Memorial Day

My father-in-law was the speaker at the Memorial Day Program held at the Parowan Cemetery last Monday.  He spoke about his father, Hugh LeRoy ("Roy") Adams and the service he gave in World War II.  Roy served as a sharp shooter in the army and at one point was on the front lines in central Europe for 73 straight days.  After a year and a half of service, Roy married his sweetheart, Elaine Sandberg (who is now 93 years old) on a furlough in 1944, had less than a 3 days together with his bride and returned to the front lines for another 18 months before being reunited.  He wrote nearly every day and Kellie has created an amazing book full of snippets of his letters arranged by topic.

One letter that Alan quoted from in his speech was written from Germany on April 10, 1945.  A small portion reads:

"We are seeing some of the castles over here.  They have the appearance of a defensive set up, and these people sure are WARLIKE...It's nice to know that there is a place where peace exists and people don't always prepare for defense in an unhealthy manner."

After reading this, Alan became emotional and said,

"Ladies and  Gentleman because of people like my dad and your dads and grandpas, and my mother, your mother and grandmothers, we this very day live in that place where peace exists.  I hope we never forget their sacrifice, their courage, their love for country more than love for self, and most importantly some who gave the ultimate sacrifice for our country."

It was a beautiful way to start the day, thinking about those who have sacrificed on our behalf and praying for those who are currently sacrificing so that we may continue to live in a place of peace and prosperity.  I always feel such a reverence in cemeteries as it is, but standing there with my hand over my heart while "Taps" was played so perfectly on a solitary bugle and then hearing the bang of the military salute echo off the Parowan hills, I felt yet another overwhelming sense of gratitude to be an American.  What a blessed land we live in.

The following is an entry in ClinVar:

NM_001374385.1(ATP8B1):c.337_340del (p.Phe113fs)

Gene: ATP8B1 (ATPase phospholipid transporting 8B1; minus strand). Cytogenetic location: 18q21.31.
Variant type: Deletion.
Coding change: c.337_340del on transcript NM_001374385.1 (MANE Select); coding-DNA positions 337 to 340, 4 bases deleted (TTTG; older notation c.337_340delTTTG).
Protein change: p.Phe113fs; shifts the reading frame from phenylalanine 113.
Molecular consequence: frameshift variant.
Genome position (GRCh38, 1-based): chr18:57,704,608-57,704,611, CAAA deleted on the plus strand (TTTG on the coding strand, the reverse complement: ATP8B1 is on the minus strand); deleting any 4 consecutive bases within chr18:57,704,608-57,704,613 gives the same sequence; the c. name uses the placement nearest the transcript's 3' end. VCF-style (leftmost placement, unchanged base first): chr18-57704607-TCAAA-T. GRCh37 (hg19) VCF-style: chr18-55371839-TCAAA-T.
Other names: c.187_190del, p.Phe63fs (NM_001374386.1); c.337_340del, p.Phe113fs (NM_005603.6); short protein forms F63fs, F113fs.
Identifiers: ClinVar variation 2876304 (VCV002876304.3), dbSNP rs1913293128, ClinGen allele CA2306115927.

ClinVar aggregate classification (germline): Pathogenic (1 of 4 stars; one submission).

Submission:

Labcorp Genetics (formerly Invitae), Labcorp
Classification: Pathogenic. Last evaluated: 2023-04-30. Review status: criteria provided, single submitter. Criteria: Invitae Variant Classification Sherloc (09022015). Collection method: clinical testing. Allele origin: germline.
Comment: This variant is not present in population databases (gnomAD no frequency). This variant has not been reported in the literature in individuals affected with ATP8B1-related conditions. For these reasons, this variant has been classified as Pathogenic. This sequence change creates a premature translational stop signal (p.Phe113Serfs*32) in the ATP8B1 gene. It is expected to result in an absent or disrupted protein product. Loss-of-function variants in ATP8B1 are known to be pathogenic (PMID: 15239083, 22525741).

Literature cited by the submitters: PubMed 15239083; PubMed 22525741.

I also love that Memorial Day allows us an opportunity to pause our hectic lives and focus our thoughts on those loved ones who have passed on.  On Sunday night we took a walk with the family around the cemetery and visited Erin's grave - Burke's little sister who was stillborn and delivered at 6 months.  Burke still remembers being six years old and helping to carry the tiny casket as a pall bearer at their family graveside service.  When I hear Marie tell about this painful loss in their family, I always feel a comforting spirit surround us.  I think Erin must be a very special person who is still a part of our Adams family looking out for her siblings from the other side.  I look forward to meeting her some day